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One thing I love about covering sports is that I get to move around the field, or in some cases, the court, and snap photos of the action. On some occasions, I even get to interact with fans.
I like fans, and I understand that emotions can run high depending on the contest, and what’s at stake. Yet, it bothers me, whether it’s covering an event, or watching a sporting event from a local pub, when I hear folks from the comfort of their chairs insult officials. I understand the criticism, and I know that referees make bad calls.
What’s worse is when these armchair cornermen insult fighters, or players, and coaches on the other team.
It seems like this issue has gotten worse over the years, especially at the professional level.
In March, Oklahoma City Thunder guard Russell Westbrook was caught on camera getting into a heated, verbal altercation with a Utah Jazz fan. Westbrook was fined $25,000, while the fan, along with others who said racist comments at the Thunder player, were banned from games. On March 29, the Boston Celtics issued a two-year ban to a young fan who was accused of using a racial slur against Golden State Warrior center DeMarcus Cousins. The ban was only for two years, because the team was unable to verify the use of the slur.
These are instances where it’s only one to two fans who were involved in an altercation, Some fans are overzealous, and will attempt to show support to their team by trash talking the star players on the opposing side.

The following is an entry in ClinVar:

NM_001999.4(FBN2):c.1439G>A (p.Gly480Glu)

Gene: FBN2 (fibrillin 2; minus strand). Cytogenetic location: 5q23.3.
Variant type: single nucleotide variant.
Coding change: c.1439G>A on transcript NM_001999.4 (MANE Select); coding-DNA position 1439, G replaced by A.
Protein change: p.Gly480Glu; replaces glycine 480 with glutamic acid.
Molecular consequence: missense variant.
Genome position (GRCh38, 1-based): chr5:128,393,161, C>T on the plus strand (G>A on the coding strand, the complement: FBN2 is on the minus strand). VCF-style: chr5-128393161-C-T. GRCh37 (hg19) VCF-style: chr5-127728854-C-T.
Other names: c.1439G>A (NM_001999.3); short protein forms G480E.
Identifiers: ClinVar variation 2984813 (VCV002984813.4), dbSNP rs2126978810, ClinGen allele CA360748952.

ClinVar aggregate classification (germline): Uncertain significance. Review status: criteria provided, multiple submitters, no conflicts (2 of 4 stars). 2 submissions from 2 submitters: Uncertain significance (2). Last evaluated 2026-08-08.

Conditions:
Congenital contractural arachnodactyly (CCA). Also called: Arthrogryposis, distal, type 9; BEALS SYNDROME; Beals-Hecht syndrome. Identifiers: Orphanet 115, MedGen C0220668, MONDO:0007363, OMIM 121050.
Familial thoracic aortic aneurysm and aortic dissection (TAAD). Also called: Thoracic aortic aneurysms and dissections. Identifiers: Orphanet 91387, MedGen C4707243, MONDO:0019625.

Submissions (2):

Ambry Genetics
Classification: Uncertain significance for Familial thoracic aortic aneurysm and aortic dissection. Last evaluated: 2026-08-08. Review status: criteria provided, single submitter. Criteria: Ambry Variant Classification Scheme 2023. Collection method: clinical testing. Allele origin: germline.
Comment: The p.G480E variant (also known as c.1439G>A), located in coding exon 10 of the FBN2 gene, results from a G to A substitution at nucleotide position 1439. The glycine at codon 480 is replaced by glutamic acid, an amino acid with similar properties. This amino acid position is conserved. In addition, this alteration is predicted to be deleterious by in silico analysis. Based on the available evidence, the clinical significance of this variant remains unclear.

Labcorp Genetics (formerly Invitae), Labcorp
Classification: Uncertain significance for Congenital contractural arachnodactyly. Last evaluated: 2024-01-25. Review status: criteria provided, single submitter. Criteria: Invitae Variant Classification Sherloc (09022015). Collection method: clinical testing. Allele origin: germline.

It’s fine to cheer, and root for your team from the stands, and it’s OK for crowds to rain down boos, and jeers to the opposing team. However, it’s disrespectful when fans resort to using racial, homophobic, and sexist remarks in an effort to heckle other players. Those kind of taunts don’t support their team, rather it makes the fan base look bad.
What is worse is when fans try and justify the behavior, and actions of their brethren.
Some folks argue that the monetary, and emotional investment they’ve paid for admission into sporting events gives them free rein to say and do what they want. Professional wrestling fans have taken this a step further by leaving their seat, and entering the ring. During WWE’s Hall of Fame ceremony on April 6, a fan entered the ring, and attacked Bret Hart, who was being inducted into the HOF for a second time with his tag team partner, Jim Neidhart. Thankfully fellow wrestlers, and security neutralized the fan before they could do any harm.
Another reason fans express horrible behavior is because they know their insults will solicit certain responses from athletes. While most players shrug off insults, guys like Westbrook are known to respond to them. It’s a case of poking the bear, only fans believe they’re protected from consequences, because they are a private citizen, while pro-athletes are public figures.
Some folks do throw insults in an effort to impress their friends, or they hope their actions are seen, and go viral on the Internet.
This supposed entitlement of behavior doesn’t always work at every event requiring admission.
If someone attended a Broadway show, and started heckling performers, they would be kicked out of the theater, and possibly banned.
If an overzealous fan at a high school basketball game started harassing the visiting team’s bench, security–and probably parents–would escort them out of the gym.
Just remember folks, keep it simple. Don’t harass players, or fighters, you’re not doing your team, or your fan base any favors. If you can’t behave yourself at a sporting event, just stay home.